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Demands on brokers are increasing as lenders drill down on household living expenses, but what else is at stake?
The debate around household living expenses cracked wide open halfway through the royal commission’s first round of hearings.
That’s when counsel assisting Rowena Orr suggested ANZ had failed to take proper steps to verify borrowers’ living expenses, contrary to its obligations under the National Credit Act.
Questioning William Ranken, ANZ’s general manager home loans and retail lending practices, on 19 March, Orr said: “What I’m putting to you is that you’ve got bank accounts to show that the expenses are different to what is recorded in the documents submitted by the broker. You say you do nothing about that?”
For loans submitted by brokers, Ranken admitted that the bank had not conducted any further checks of borrowers’ general living expenses.
“We’re talking about the manual review of paper-based bank statements, and to use those to verify a customer’s statement of position, particularly general living expenses, would be highly complex, very time-consuming, very costly, and ultimately not necessarily that helpful,” he said during the interrogation.
In an earlier review of ANZ’s home lending processes, KPMG took a sample of hundreds of loan files and found several flaws.
Of the 418 files reviewed, 68 contained incomplete and incorrect borrower financial information used in the bank’s assessment of the home loan. Of those 68, borrower income was recorded as incomplete in 24 files as a result of the bank’s practice of only verifying income to demonstrate that uncommitted monthly income was positive.
“The Interview Guide aims to encourage more consistency in the collection of this information across the industry, while maintaining simplicity in your business,” a broker note said.
That is just one outcome of many that are likely to impact brokers and lenders as a result of the recent exposure around poor verification of household living expenses. And according to some experts, it’s one that could influence a larger ‘credit crunch’ in the housing market.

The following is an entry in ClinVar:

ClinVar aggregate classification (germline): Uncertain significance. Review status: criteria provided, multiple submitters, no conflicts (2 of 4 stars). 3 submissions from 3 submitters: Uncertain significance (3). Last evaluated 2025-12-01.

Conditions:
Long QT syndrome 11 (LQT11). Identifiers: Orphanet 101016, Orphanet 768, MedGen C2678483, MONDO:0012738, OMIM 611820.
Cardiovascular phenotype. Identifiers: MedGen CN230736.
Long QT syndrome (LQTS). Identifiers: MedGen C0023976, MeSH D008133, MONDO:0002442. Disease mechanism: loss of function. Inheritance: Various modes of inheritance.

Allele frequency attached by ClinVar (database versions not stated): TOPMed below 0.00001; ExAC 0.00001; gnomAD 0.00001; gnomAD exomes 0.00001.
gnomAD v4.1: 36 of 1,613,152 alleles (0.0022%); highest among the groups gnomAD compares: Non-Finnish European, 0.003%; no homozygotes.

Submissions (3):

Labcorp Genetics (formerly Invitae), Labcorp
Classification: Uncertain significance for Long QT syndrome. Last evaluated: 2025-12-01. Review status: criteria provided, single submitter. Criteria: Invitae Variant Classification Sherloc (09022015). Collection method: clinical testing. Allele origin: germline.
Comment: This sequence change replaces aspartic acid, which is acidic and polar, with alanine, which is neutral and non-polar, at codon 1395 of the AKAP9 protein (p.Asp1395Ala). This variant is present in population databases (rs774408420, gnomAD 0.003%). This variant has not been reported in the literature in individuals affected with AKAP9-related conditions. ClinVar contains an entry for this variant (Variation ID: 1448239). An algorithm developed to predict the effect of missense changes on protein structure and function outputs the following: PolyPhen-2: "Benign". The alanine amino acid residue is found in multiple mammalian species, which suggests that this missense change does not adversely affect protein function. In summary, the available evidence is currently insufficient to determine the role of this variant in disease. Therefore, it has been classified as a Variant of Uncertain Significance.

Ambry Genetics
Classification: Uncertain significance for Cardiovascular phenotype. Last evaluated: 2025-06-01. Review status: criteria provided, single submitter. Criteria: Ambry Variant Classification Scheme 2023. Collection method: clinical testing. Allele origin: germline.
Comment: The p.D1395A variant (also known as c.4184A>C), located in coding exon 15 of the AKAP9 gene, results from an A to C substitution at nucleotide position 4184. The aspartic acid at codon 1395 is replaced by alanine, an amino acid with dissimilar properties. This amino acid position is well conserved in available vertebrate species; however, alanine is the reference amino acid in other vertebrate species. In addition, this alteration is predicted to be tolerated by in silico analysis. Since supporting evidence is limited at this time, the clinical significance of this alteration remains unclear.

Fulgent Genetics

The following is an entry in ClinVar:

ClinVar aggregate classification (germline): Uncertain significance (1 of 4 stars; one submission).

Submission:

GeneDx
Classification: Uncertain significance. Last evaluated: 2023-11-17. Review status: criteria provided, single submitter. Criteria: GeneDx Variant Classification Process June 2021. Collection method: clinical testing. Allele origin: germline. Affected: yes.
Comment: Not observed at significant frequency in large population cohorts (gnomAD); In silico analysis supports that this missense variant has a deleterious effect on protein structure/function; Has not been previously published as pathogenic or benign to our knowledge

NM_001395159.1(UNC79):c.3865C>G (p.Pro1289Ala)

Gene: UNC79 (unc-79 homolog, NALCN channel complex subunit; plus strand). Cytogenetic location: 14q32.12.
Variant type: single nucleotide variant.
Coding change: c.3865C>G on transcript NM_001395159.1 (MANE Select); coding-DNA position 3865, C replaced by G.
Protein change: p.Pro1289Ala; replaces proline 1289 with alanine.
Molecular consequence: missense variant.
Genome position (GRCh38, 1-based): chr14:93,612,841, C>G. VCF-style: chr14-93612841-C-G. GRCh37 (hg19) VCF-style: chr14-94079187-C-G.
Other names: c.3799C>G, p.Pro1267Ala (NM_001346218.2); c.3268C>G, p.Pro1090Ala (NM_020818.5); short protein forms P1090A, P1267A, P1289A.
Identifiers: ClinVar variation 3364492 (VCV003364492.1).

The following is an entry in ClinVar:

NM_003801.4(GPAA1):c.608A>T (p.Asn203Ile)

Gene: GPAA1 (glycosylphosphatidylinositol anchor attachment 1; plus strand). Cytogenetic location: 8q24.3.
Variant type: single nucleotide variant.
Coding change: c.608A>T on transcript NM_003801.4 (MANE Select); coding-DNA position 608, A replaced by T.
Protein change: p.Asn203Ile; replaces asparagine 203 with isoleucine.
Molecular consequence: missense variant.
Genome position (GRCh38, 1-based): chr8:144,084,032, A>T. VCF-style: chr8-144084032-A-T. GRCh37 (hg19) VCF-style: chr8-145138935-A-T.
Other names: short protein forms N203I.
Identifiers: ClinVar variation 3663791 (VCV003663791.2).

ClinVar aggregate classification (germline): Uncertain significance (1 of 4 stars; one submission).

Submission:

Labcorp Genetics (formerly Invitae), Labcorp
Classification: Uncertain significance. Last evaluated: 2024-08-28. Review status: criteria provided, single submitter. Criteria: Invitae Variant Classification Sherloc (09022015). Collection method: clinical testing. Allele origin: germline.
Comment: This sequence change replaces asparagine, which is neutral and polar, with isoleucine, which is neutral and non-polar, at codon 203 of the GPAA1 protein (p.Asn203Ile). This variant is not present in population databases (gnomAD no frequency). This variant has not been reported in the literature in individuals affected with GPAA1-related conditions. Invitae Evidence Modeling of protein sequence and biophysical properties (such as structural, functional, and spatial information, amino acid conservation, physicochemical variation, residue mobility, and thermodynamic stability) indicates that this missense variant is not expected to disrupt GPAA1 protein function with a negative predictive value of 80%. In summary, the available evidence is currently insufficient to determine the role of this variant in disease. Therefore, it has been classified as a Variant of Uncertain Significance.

“Numerous banks have been requesting itemised living expenses in their servicing worksheets for a number of years. The key issue that is being faced now is whether those living expenses expressed in the worksheets accurately reflect a customer’s living expenses,” says Mark Norman, Specialist Finance Group’s national compliance manager.
The royal commission’s interrogation of ANZ thrust the calculation – or lack thereof – of household living expenses into the spotlight.
Shortly after that hearing, ANZ released an industry-standard Broker Interview Guide for Regulated Lending Secured by Residential Property, which it said it had worked with a number of other major lenders to develop.
ASIC’s Review of Mortgage Broker Remuneration called out both lenders’ and brokers’ over-reliance on the Household Expenditure Measure (HEM) benchmark, which provides a conservative estimate of a household’s expenses based on various general categorisations and is used by the banks to determine borrowing capacity. APRA has cautioned that the HEM is a floor, but should not replace making reasonable enquiries or be treated as a proxy for actual expenses.
ASIC found that both lenders and brokers were making insufficient enquiries into consumers’ real expenses. Most borrowers’ actual living expenses are likely considerably higher than the HEM, so when they are at or below it, questions should be raised.
According to UBS, 70–80% of all home loans in Australia prior to 2017 were underwritten using the HEM benchmark to estimate living expenses. As a result of the scrutiny of APRA and the royal commission, banks have started to show more initiative to strengthen the collection of this information.
Advantedge GM Brett Halliwell says the white label lender uses “actual household expenses” to assess all applications.
“We require brokers to ask customers detailed questions in order to generate a comprehensive picture of their living expenses,” he says. “But a customer’s expenses, or their knowledge of their expenses, can vary.”
Many brokers have traditionally relied on disclosures and statements from applicants as their main source of evidence, but a consumer will often underestimate discretionary expenses and education, Norman adds.